Clorox wipes shortage expected to last until next year

Nation/world
This July 15, 2011, file photo shows Clorox brand products line the shelf of a supermarket in the East Village neighborhood of New York. A handful of companies are rising to new highs even as stock markets around the world tumble on worries about a rapidly spreading virus. Clorox is close to an all-time high after jumping Monday, Feb. 24, 2020, amid expectations that more homes and hospitals will use its disinfecting wipes, for example. (AP Photo/Mary Altaffer, File)

This July 15, 2011, file photo shows Clorox brand products line the shelf of a supermarket in the East Village neighborhood of New York. A handful of companies are rising to new highs even as stock markets around the world tumble on worries about a rapidly spreading virus. Clorox is close to an all-time high after jumping Monday, Feb. 24, 2020, amid expectations that more homes and hospitals will use its disinfecting wipes, for example. (AP Photo/Mary Altaffer, File)

Clorox, the world’s biggest maker of disinfectant cleaning materials, said consumers will continue to see a shortage of its wipes and other products into 2021 because of overwhelming demand during the pandemic.

While all kinds of disinfectant products have been flying off store shelves since March, wipes have been in especially high demand with consumers.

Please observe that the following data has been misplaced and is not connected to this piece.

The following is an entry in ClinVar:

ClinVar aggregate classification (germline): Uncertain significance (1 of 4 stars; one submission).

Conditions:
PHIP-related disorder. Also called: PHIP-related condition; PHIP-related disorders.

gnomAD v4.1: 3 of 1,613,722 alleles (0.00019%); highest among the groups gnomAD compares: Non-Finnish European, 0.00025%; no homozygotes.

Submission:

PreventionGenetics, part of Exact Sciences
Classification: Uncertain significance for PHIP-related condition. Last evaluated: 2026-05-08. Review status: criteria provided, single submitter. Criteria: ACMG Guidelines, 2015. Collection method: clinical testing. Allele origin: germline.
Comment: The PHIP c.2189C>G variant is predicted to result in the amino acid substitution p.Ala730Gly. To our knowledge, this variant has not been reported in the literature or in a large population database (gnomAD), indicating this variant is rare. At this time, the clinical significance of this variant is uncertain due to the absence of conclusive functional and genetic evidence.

Clorox, which dominates the $1 billion disinfectant wipes market with a 45% market share, said it has aggressively ramped up production for its cleaning products, but it still won’t be enough.

“Given the fact that cold and flu sits in the middle of the year, and then we expect the pandemic to be with us for the entirety of the year, it will take the full year to get up to the supply levels that we need to be at,” Clorox President and CEO-elect Linda Rendle said Monday in a call with analysts to discuss the company’s earnings.

Separately, Clorox’s outgoing CEO Benno Dorer told Reuters that Clorox wipes, specifically, will be in short supply until next year.

“Frankly, we thought we would be in a better position by now, but demand in Q4 exceeded our expectations,” Dorer told analysts. “We’re certainly not at all happy with our service levels for our retail customers on many products. We have a high sense of urgency on this with all hands on deck.”

Still, the pandemic-fueled run on disinfectant products boosted overall company sales by 22% in the quarter.

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